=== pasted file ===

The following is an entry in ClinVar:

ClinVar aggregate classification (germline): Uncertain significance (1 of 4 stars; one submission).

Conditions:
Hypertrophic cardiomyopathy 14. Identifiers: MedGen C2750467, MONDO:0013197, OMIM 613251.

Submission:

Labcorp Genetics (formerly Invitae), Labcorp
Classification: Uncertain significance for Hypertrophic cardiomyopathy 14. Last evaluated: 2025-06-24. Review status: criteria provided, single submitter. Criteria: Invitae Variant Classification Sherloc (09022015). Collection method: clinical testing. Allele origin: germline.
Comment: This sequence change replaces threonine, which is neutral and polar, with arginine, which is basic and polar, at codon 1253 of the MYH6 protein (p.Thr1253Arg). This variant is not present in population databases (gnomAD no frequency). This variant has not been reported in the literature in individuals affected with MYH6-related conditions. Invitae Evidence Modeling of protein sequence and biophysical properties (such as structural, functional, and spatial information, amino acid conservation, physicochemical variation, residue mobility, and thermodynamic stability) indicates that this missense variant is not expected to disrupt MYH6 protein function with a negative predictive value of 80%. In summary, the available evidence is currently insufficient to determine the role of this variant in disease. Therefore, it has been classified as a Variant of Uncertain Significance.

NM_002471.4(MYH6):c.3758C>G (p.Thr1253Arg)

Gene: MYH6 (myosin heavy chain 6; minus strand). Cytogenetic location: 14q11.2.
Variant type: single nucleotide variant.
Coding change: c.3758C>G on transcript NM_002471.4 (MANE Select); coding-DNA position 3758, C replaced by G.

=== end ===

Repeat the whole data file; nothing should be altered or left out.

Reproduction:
The following is an entry in ClinVar:

ClinVar aggregate classification (germline): Uncertain significance (1 of 4 stars; one submission).

Conditions:
Hypertrophic cardiomyopathy 14. Identifiers: MedGen C2750467, MONDO:0013197, OMIM 613251.

Submission:

Labcorp Genetics (formerly Invitae), Labcorp
Classification: Uncertain significance for Hypertrophic cardiomyopathy 14. Last evaluated: 2025-06-24. Review status: criteria provided, single submitter. Criteria: Invitae Variant Classification Sherloc (09022015). Collection method: clinical testing. Allele origin: germline.
Comment: This sequence change replaces threonine, which is neutral and polar, with arginine, which is basic and polar, at codon 1253 of the MYH6 protein (p.Thr1253Arg). This variant is not present in population databases (gnomAD no frequency). This variant has not been reported in the literature in individuals affected with MYH6-related conditions. Invitae Evidence Modeling of protein sequence and biophysical properties (such as structural, functional, and spatial information, amino acid conservation, physicochemical variation, residue mobility, and thermodynamic stability) indicates that this missense variant is not expected to disrupt MYH6 protein function with a negative predictive value of 80%. In summary, the available evidence is currently insufficient to determine the role of this variant in disease. Therefore, it has been classified as a Variant of Uncertain Significance.

NM_002471.4(MYH6):c.3758C>G (p.Thr1253Arg)

Gene: MYH6 (myosin heavy chain 6; minus strand). Cytogenetic location: 14q11.2.
Variant type: single nucleotide variant.
Coding change: c.3758C>G on transcript NM_002471.4 (MANE Select); coding-DNA position 3758, C replaced by G.